The derivation of Gauss electric flux is as follows :

$$\iint{\vec{E}}\cdot{\vec{dS}}=\iint E \, dS \cos\theta \, .$$

The projection of infinitesimal area on the surface $\vec{dS}$ on the radial direction of electric field $\vec{E}$ (i.e. $dS \cos\theta$) is equal to the element area of sphere $r^2 (\sin \varphi) \, d\varphi d\phi$.

Therefore, \begin{align} \iint{\vec{E}}\cdot{\vec{dS}} &=\iint\frac{1}{4\pi\epsilon_0} \frac{q}{r^2}(r^2 (\sin\varphi) \, d\varphi \, d\phi) \\ &=\dfrac{q}{4\pi\epsilon_0}\iint(\sin\varphi) \, d\varphi \, d\phi \\ &=\dfrac{q}{4\pi\epsilon_0}4\pi \\ &=\dfrac{q}{\epsilon_0} \, . \end{align}

Now coming back to the main question:

Electric field at all points on the Gaussian surface is independent of the coordinate system. Also the angle between electric field and area vector on the Gaussian surface is independent of the coordinate system.

However, the infinitesimal area on the surface is not the same in all coordinate systems. For example, in a re-scaled orthogonal coordinate system where $\hat{i}\neq\hat{j}$, then $dx\neq\ dy$ and thus $dS'=dx\ dy$ won't be the same as $dS$ in Cartesian coordinate system. Then will $dS \cos\theta$ be equal to element area of sphere? If so, why?

Will we get a result other than $q/\epsilon_0$ in the other coordinate systems or will we get the same result ($q/\epsilon_0$)?

  • $\begingroup$ Please look at the edits I made to this post. It will help you understand how to use better math formatting and English. In particular, note that you should put a backslash before cos and sin. $\endgroup$
    – DanielSank
    Nov 10, 2015 at 9:19
  • 1
    $\begingroup$ If you change coordinate systems from, say, $(x,y)$ to an (almost) arbitrary $(u,v)$, you also have to transform the differentials for this very reason. $\endgroup$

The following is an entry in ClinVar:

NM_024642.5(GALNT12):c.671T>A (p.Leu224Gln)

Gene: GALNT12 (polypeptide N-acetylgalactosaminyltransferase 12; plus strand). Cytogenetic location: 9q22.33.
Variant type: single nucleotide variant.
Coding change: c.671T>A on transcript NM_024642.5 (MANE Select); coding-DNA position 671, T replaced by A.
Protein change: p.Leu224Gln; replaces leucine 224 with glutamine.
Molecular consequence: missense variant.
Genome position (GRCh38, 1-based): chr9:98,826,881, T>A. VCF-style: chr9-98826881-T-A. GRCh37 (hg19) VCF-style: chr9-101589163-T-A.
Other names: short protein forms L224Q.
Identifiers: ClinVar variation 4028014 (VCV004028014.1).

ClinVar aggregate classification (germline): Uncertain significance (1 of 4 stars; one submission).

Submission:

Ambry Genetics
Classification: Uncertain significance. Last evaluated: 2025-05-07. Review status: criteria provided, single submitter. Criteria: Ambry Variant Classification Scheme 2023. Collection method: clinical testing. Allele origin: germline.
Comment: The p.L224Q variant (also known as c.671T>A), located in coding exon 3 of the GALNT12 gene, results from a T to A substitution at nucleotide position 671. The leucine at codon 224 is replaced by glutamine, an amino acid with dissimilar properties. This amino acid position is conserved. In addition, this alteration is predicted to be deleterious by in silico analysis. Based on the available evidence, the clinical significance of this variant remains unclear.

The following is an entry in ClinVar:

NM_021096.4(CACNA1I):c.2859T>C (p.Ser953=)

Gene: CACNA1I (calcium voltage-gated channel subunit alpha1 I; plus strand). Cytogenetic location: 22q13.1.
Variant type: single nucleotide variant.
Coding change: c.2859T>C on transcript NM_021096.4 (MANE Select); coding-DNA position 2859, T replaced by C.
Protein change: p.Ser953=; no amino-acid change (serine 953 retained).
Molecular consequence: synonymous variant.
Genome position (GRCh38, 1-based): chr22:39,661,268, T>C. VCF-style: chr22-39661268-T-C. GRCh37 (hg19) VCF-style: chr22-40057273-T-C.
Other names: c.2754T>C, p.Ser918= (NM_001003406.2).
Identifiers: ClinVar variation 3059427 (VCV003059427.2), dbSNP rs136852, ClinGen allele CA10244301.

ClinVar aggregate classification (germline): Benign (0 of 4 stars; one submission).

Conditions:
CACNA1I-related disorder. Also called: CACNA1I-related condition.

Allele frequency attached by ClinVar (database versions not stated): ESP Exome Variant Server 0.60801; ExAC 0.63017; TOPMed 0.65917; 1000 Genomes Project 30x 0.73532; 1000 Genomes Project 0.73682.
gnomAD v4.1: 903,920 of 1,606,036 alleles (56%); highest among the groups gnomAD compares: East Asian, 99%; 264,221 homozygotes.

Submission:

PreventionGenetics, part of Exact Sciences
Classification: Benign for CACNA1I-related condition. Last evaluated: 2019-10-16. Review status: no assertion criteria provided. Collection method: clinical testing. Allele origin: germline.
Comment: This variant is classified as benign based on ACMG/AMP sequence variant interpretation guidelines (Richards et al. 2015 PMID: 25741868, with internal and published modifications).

– garyp
    Aug 8, 2021 at 15:41

2 Answers 2


I think we should start with the local form of Gauss's law $\nabla.\vec{E}=\rho$ Now $$ \int \nabla.\vec{E}\,dv=\int \rho\,dv$$ Using Gauss's divergence theorem we have $$\int\vec{E}.\vec{ds}=q$$ I assume $\epsilon_{0}$ to be 1 but you can always put that back into this. I think this way of looking at it does not assume any coordinate dependence.. Ofcourse if you change coordinate E and ds both will manage to give the same answer as @qftishard pointed out(because this law is not an artifact of mathematics,rather deep physical meaning is associated with it. So no matter what you do you are guranteed to get the same answer.).But the local form Of Gauss's law I think is something which is postulated on physical reasoning.


Your question boils down to: does a surface integral change with a change of coordinates? The answer is no, as long as you do it correctly. If (x,y) is transformed in (u,v), then: $$dx~dy=J(u,v) du~dv$$

Where J(u,v) is the Jacobian of the transformation. $$ J(u,v)= \frac{\partial(x,y)}{\partial (u,v)} = \frac{\partial x}{\partial u} \frac{\partial y}{\partial v} -\frac{\partial y}{\partial u} \frac{\partial x}{\partial v} $$


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